James Kakalios is the Taylor Distinguished Professor in the School of Physics and Astronomy at the University of Minnesota, and the author of The Physics of Superheroes and The Amazing Story of Quantum Mechanics (Gotham, 2010).


Jennifer Ouellette About the Author: Jennifer Ouellette is a science writer who loves to indulge her inner geek by finding quirky connections between physics, popular culture, and the world at large. Follow on Twitter @JenLucPiquant.

The views expressed are those of the author and are not necessarily those of Scientific American.





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  1. 1. ben.bubnick 9:40 am 09/8/2011

    Unscrupulous!
    http://www.youtube.com/watch?v=Ok7mSB5pZc8

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  2. 2. boblsturm 12:56 am 09/9/2011

    “At least the Amish walk the walk, and don’t just talk the talk.”

    Actually, I was just in North East PA and was surprised to see a large number of Amish ladies at the Walmart buying disposable diapers, 2 liter bottles of Coke, and Cheetos. They were also accepting rides in cars.

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  3. 3. qatharms 4:26 pm 09/9/2011

    It is precisely my respect for the scientific process that makes me skeptical of claims for human impact in global warming. To date, I have not seen real evidence that implicates humans in changes in our global temperature. In fact, I am still waiting for a definitive explanation of the term “global temperature.” What I have read about that term so far gives me no confidence in either the definition or the measurements used to calculate it.
    Beyond that, there is plenty of evidence that massive changes in global temperature have occurred when there was no possibility of human influence. I don’t doubt that climate change happens. I don’t doubt that the global temperature could be rising. I do doubt that we know what the global temperature is and I do doubt that we can prove humans have anything to do with either the rise or the fall of a global temperature. I am open to real information on the subject. Bring it on.

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  4. 4. qatharms 4:29 pm 09/9/2011

    Oh, and for the record, I am deeply committed to God’s revelation of himself in the biblical record, but I completely believe that nature and the fossil record are real, not fake. I don’t believe that the God of the Bible plays mind games with human beings. I don’t think it is critical to my faith in God that the world be only 6000 years old. I recognize a real difference between the notion of the Bible as God’s revelation of himself to flawed human beings and the notion of the Bible as a scientific text.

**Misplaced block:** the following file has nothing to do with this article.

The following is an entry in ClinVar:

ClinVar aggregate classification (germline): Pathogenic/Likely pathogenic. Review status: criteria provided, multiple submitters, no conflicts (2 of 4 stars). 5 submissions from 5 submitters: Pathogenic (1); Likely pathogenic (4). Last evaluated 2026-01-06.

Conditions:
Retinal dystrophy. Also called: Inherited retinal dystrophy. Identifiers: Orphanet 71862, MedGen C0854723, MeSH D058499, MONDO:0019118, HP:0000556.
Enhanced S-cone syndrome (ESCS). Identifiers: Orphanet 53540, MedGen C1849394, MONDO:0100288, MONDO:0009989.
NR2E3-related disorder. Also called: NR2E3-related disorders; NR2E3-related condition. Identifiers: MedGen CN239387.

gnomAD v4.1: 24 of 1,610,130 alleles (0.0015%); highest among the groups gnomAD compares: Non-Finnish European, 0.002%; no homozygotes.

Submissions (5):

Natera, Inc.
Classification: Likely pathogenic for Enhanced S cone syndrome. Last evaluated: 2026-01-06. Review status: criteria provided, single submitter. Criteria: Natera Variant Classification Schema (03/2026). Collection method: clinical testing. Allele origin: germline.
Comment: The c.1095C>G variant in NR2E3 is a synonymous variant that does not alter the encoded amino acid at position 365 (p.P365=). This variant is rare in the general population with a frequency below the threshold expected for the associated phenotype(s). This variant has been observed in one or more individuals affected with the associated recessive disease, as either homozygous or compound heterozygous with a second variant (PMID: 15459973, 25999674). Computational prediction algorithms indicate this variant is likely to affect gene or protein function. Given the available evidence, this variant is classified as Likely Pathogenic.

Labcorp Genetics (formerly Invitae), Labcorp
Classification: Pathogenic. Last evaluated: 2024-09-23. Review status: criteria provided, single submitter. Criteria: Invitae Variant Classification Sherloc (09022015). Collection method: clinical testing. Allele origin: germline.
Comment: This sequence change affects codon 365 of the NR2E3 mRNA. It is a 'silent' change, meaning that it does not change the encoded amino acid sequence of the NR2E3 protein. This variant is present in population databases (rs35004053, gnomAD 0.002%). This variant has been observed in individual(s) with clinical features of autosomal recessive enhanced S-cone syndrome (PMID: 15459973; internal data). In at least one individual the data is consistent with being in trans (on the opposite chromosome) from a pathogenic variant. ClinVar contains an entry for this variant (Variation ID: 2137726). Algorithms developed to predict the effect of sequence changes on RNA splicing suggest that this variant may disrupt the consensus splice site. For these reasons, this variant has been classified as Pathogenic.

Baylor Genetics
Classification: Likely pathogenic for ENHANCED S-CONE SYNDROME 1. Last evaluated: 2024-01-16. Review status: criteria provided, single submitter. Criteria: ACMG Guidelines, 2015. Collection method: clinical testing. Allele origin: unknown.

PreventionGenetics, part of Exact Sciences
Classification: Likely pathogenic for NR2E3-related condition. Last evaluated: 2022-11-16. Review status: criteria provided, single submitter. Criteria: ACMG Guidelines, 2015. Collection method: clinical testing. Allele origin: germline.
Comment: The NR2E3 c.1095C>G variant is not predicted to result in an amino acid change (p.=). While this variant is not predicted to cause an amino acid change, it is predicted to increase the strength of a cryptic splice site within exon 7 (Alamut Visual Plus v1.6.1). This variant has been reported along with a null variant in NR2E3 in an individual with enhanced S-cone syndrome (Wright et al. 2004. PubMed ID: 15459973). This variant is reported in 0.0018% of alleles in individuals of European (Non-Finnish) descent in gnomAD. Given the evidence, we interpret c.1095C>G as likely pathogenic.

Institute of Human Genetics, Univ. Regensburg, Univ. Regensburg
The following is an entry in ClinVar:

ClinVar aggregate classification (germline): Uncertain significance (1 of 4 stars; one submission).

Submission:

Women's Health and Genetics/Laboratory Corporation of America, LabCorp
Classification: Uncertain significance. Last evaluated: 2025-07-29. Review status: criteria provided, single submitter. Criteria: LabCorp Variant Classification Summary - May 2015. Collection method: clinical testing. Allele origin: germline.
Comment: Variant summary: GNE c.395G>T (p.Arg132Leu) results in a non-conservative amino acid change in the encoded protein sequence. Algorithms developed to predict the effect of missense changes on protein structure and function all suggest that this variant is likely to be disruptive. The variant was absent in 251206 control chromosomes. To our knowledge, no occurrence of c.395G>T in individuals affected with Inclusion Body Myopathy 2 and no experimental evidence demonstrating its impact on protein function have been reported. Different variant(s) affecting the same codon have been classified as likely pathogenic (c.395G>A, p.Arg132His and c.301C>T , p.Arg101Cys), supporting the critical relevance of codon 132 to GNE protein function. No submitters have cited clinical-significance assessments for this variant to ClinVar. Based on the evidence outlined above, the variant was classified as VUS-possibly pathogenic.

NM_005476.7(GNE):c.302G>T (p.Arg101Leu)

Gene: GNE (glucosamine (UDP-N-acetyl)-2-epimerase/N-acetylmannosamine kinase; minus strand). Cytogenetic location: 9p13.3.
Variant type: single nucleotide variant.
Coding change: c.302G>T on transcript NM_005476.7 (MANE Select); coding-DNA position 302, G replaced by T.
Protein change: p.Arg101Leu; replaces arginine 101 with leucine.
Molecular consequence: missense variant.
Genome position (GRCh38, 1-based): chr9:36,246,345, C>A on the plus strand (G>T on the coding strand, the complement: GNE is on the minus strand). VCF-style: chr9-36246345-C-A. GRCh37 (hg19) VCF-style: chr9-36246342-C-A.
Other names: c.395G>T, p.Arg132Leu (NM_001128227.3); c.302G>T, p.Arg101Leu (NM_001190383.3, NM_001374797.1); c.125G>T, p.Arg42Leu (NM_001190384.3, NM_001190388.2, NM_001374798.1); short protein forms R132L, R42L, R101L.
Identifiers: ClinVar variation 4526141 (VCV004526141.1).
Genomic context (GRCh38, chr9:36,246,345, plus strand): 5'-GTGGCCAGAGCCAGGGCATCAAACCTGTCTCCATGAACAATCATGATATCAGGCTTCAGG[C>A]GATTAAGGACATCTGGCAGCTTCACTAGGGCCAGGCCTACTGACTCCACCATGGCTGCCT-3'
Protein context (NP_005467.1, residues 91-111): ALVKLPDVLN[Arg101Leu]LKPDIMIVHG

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  5. 5. rwsimms 8:57 pm 09/9/2011

    Wow!… Just an observation, but I am also a scientist, and Jennifer Ouellette’s readers should know that there have been innumerable cycles in the past few hundred thousand years just like the one we are entering now. The fine line that people are stumbling over is that this time, during the time of a mechanized human race, man has inserted an effect on this one particular cycle. Because this is a matter of degree, everyone, scientists, politicians, (and the news media) can amplify or diminish this fact to their hearts content to benefit their own situation. In my opinion, it’s very small. It’s not a matter of whether or not we are in another warming cycle. This is what scientists agree on. It’s to what degree our environmental consciences let us inflate, or deflate man’s participation in this geologically very common phenomenon!

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  6. 6. Qedlin 12:50 am 09/10/2011

    This article is absurd drivel. The Amish will gladly ride in your car, use your electricity, phone, whatever. They are a religious cult locked in time and desperately needing liberation, but not the kind that science offers, with the presumption, arrogance and hubris it breeds.
    Whoever thinks that if you agree with some conclusions of science you must accept them all is an idiot.
    As my 7th grade Civics teacher profoundly taught us “If a man forgets or does not believe that E=mc**2, it is of little consequence, but if he forgets or does not believe ‘all men are created equal’, it is of grave consequence.”
    While scientists would like everyone to think they have some corner on truth and wisdom and the highest ideals of humanity, the country’s founding was decidedly on much higher principles, namely Judeo-Christian truth and the mercy and truth of “the Creator.”
    I could care less what Rick Perry knows about science, rather what he knows about “the Creator,” the Constitution and the founding principles of this nation.

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  7. 7. Quinn the Eskimo 12:53 am 09/10/2011

    How old is the Earth?

    As old as the dirt. Maybe older.

    Okay, I’m sorry. I won’t do that again. Maybe.

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  8. 8. R.Blakely 6:05 am 09/10/2011

    The problem is that climate science itself is more religion than science. First, “the overwhelming consensus of the scientific community” is a religious belief, not a fact. Thousands of other scientists know that humans cannot cause global warming.
    Earth’s climate tends to be self-regulating because it reacts to oppose change. For example, hotter weather causes more clouds, which reflect sunlight. Global warming should cause more clouds and so less rain.
    When we have floods we should blame global cooling. Rising sea level proves that global cooling is in effect, since this happens as glaciers melt. They melt since less snow falls on them. Global warming would result in more snow on glaciers, and falling sea level.